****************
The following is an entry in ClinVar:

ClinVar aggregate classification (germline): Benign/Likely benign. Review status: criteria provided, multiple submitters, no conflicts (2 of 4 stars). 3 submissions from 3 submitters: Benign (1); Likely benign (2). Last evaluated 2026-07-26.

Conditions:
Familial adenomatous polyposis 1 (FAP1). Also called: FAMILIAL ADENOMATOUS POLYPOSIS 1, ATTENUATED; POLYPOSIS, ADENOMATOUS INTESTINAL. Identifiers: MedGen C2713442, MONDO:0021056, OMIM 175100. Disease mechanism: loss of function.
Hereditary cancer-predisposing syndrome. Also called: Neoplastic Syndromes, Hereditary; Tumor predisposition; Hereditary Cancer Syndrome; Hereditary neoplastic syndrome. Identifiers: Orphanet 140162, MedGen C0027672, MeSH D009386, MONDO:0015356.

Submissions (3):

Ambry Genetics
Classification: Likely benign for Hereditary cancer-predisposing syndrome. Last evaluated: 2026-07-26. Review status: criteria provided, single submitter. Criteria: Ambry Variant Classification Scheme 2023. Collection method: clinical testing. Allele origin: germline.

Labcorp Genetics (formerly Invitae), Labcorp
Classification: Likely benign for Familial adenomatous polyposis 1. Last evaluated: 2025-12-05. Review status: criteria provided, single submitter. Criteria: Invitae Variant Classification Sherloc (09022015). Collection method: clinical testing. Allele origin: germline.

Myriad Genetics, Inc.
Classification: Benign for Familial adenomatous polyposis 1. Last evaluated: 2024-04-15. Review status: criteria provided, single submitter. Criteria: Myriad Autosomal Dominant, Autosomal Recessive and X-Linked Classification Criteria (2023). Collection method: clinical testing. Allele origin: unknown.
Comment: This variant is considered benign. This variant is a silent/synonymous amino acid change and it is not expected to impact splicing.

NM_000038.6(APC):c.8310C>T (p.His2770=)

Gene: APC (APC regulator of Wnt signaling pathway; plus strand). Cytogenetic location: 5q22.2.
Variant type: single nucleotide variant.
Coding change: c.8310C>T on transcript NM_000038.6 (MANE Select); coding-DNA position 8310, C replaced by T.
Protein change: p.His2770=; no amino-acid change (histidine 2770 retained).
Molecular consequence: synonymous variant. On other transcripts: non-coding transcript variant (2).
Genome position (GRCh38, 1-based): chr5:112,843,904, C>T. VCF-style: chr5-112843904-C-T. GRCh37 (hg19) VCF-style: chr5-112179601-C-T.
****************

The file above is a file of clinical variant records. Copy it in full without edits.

The following is an entry in ClinVar:

ClinVar aggregate classification (germline): Benign/Likely benign. Review status: criteria provided, multiple submitters, no conflicts (2 of 4 stars). 3 submissions from 3 submitters: Benign (1); Likely benign (2). Last evaluated 2026-07-26.

Conditions:
Familial adenomatous polyposis 1 (FAP1). Also called: FAMILIAL ADENOMATOUS POLYPOSIS 1, ATTENUATED; POLYPOSIS, ADENOMATOUS INTESTINAL. Identifiers: MedGen C2713442, MONDO:0021056, OMIM 175100. Disease mechanism: loss of function.
Hereditary cancer-predisposing syndrome. Also called: Neoplastic Syndromes, Hereditary; Tumor predisposition; Hereditary Cancer Syndrome; Hereditary neoplastic syndrome. Identifiers: Orphanet 140162, MedGen C0027672, MeSH D009386, MONDO:0015356.

Submissions (3):

Ambry Genetics
Classification: Likely benign for Hereditary cancer-predisposing syndrome. Last evaluated: 2026-07-26. Review status: criteria provided, single submitter. Criteria: Ambry Variant Classification Scheme 2023. Collection method: clinical testing. Allele origin: germline.

Labcorp Genetics (formerly Invitae), Labcorp
Classification: Likely benign for Familial adenomatous polyposis 1. Last evaluated: 2025-12-05. Review status: criteria provided, single submitter. Criteria: Invitae Variant Classification Sherloc (09022015). Collection method: clinical testing. Allele origin: germline.

Myriad Genetics, Inc.
Classification: Benign for Familial adenomatous polyposis 1. Last evaluated: 2024-04-15. Review status: criteria provided, single submitter. Criteria: Myriad Autosomal Dominant, Autosomal Recessive and X-Linked Classification Criteria (2023). Collection method: clinical testing. Allele origin: unknown.
Comment: This variant is considered benign. This variant is a silent/synonymous amino acid change and it is not expected to impact splicing.

NM_000038.6(APC):c.8310C>T (p.His2770=)

Gene: APC (APC regulator of Wnt signaling pathway; plus strand). Cytogenetic location: 5q22.2.
Variant type: single nucleotide variant.
Coding change: c.8310C>T on transcript NM_000038.6 (MANE Select); coding-DNA position 8310, C replaced by T.
Protein change: p.His2770=; no amino-acid change (histidine 2770 retained).
Molecular consequence: synonymous variant. On other transcripts: non-coding transcript variant (2).
Genome position (GRCh38, 1-based): chr5:112,843,904, C>T. VCF-style: chr5-112843904-C-T. GRCh37 (hg19) VCF-style: chr5-112179601-C-T.